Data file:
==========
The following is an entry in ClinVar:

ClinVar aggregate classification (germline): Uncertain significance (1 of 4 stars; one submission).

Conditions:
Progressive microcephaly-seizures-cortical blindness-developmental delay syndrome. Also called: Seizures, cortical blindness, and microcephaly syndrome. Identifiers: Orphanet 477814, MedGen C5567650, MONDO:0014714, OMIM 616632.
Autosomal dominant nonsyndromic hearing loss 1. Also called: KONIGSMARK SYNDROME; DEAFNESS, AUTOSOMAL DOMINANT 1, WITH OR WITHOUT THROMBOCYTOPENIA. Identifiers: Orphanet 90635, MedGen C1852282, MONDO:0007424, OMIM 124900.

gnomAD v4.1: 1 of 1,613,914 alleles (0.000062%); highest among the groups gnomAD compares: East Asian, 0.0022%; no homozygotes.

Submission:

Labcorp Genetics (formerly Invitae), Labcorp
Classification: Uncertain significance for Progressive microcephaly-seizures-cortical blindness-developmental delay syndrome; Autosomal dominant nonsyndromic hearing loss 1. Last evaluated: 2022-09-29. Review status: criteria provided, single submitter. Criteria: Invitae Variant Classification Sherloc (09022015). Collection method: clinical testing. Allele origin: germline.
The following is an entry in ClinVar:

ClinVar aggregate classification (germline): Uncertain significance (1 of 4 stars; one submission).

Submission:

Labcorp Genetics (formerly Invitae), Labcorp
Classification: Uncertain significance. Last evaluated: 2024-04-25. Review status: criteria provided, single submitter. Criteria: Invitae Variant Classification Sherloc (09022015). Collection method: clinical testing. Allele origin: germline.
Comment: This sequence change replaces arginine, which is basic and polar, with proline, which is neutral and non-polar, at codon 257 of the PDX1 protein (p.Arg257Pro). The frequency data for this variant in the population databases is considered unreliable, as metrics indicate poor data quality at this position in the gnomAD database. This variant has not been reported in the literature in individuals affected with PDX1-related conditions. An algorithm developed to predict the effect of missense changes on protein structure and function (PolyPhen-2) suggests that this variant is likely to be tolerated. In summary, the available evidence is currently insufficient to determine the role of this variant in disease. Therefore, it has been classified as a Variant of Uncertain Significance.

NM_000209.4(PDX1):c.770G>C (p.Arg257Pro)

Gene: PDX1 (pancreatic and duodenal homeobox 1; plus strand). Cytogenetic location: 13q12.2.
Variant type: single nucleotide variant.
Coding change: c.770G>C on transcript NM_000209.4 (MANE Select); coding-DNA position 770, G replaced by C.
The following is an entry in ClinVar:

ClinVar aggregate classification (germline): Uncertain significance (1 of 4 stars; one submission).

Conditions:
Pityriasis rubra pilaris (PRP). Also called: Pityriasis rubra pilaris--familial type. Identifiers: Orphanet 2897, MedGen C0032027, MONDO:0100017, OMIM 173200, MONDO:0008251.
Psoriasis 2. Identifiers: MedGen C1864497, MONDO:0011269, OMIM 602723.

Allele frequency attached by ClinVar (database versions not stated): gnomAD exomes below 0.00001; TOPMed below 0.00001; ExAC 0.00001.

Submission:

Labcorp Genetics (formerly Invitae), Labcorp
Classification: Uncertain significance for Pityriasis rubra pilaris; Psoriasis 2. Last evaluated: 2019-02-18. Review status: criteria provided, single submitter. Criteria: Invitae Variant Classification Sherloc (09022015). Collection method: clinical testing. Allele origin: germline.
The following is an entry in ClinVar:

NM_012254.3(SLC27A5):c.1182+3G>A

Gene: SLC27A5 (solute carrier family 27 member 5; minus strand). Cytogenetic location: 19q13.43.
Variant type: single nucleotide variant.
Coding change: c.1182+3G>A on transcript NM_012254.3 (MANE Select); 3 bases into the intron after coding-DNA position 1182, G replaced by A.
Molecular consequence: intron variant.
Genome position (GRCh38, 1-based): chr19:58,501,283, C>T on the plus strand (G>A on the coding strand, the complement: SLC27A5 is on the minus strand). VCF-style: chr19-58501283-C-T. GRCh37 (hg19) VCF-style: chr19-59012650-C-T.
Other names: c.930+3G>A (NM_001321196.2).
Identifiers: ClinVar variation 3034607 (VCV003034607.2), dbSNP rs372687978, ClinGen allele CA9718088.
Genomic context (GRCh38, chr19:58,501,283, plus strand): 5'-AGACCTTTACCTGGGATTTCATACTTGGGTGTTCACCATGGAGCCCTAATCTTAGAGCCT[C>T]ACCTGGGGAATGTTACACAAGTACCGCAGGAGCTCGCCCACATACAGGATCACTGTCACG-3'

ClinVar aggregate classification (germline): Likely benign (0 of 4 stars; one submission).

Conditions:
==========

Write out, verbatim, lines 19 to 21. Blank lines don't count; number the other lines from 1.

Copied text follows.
Coding change: c.770G>C on transcript NM_000209.4 (MANE Select); coding-DNA position 770, G replaced by C.
The following is an entry in ClinVar:

ClinVar aggregate classification (germline): Uncertain significance (1 of 4 stars; one submission).